We are a commune of inquiring, skeptical, politically centrist, capitalist, anglophile, traditionalist New England Yankee humans, humanoids, and animals with many interests beyond and above politics. Each of us has had a high-school education (or GED), but all had ADD so didn't pay attention very well, especially the dogs. Each one of us does "try my best to be just like I am," and none of us enjoys working for others, including for Maggie, from whom we receive neither a nickel nor a dime. Freedom from nags, cranks, government, do-gooders, control-freaks and idiots is all that we ask for.
From the NYT: ON average, according to Institutional Investor's most recent survey, the 25 best-paid hedge fund managers each took home $207 million in 2003, about double what they made a year earlier. That's $207 million in cash - not in equity or stock options. Meanwhile, the nation's 25 highest-paid chief executives each made an average of $37 million in total compensation last year, including options granted (but not those exercised), according to Business Week.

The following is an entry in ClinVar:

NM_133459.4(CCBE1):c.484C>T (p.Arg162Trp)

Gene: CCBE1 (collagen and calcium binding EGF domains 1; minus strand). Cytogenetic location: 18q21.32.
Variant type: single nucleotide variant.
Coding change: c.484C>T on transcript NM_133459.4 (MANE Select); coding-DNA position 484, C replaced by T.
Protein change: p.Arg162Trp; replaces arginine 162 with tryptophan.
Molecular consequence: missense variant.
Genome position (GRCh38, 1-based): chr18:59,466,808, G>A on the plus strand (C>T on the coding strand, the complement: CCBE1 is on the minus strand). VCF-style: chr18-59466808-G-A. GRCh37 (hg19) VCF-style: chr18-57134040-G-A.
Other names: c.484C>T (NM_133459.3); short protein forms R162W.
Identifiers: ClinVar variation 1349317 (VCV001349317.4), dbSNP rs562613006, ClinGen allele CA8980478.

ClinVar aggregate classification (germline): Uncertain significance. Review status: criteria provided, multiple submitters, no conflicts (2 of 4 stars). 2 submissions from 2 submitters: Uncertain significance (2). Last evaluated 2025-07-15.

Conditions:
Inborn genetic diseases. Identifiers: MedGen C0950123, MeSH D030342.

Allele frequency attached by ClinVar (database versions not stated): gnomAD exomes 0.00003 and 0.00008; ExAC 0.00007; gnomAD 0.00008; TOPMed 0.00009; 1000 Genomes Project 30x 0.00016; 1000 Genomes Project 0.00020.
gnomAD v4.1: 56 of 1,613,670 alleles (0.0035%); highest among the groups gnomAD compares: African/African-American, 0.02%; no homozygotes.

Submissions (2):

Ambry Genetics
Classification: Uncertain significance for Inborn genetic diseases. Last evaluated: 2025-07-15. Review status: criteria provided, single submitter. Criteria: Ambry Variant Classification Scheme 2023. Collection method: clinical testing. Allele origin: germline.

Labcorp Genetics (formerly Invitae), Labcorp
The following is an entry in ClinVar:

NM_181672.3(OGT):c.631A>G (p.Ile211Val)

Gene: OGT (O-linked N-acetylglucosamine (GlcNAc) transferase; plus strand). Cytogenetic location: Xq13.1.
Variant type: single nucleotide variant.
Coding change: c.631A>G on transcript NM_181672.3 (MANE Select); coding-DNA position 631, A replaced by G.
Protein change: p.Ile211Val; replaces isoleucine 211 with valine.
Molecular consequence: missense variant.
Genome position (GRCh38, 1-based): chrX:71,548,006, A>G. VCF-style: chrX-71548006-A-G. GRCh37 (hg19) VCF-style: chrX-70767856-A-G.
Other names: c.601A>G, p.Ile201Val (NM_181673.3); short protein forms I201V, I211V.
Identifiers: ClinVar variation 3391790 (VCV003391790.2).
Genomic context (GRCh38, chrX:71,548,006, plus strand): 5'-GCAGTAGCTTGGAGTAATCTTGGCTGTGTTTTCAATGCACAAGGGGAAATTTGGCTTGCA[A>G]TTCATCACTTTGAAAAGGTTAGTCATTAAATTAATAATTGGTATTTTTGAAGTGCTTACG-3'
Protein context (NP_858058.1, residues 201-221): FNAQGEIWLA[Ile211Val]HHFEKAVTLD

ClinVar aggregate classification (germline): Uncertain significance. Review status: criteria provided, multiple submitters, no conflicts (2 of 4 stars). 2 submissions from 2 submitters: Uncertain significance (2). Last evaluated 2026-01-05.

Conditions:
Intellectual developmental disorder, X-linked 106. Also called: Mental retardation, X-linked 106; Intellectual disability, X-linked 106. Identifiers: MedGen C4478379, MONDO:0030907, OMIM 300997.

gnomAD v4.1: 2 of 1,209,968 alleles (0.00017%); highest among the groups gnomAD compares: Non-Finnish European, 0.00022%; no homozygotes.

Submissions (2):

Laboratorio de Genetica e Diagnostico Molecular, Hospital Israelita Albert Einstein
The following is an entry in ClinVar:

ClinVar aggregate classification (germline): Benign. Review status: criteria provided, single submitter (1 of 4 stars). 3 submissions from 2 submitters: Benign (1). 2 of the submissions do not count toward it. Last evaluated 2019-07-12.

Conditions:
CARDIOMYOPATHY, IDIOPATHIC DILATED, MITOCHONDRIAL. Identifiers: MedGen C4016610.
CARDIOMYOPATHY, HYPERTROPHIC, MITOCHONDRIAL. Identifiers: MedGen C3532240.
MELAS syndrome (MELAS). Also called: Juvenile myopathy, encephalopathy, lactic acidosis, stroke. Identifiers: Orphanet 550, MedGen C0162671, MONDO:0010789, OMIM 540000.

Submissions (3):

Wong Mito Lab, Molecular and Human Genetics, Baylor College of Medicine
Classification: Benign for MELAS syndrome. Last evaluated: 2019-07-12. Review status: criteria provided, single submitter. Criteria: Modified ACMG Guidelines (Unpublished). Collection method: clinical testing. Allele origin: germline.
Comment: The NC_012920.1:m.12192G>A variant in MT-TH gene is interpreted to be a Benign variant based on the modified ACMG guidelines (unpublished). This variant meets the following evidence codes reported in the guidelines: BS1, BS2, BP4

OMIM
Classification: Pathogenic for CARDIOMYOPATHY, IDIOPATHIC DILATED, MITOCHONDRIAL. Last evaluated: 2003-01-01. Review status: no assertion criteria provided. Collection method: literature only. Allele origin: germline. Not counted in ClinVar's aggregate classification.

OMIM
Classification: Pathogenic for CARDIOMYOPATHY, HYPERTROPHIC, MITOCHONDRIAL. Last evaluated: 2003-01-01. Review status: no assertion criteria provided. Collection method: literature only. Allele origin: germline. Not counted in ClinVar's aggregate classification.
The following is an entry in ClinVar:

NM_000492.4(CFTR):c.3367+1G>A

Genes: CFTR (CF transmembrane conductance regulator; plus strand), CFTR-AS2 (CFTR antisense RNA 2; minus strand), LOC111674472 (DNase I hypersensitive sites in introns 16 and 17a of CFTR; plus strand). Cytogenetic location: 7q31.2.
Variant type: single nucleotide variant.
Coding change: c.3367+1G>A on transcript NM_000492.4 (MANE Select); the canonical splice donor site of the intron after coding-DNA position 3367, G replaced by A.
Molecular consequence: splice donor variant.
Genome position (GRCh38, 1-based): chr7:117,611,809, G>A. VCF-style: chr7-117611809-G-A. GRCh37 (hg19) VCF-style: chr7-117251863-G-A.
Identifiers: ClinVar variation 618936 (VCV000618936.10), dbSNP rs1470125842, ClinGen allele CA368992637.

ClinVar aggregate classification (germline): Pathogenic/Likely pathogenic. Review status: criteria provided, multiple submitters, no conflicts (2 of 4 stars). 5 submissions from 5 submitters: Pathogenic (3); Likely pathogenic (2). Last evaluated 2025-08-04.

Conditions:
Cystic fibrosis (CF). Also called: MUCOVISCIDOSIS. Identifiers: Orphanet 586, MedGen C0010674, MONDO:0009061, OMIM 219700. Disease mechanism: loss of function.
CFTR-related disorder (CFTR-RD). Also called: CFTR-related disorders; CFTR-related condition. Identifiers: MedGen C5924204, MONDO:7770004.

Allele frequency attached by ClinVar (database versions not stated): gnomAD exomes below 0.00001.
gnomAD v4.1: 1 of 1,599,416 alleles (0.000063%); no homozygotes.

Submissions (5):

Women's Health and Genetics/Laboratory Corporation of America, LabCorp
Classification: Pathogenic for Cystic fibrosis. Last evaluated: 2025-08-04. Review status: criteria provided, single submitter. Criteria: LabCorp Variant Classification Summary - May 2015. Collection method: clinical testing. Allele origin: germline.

Most hedge fund managers do make money for their investors. But even if a hedge fund manager doesn't make a cent for his investors, the manager invariably makes a fortune for himself. Think about it: just for showing up to work, the manager of a hedge fund with $1 billion in assets is guaranteed to earn $20 million a year in management fees alone. Why should he take any risks? Why should he alienate his cautious investors? If we add in his 20 percent cut of the gains, and assume that his returns last year were just average (in line with the S.& P. 500) he would have grossed a total of $41.8 million." Gunslingers No More: The Cautious Cash In - New York Times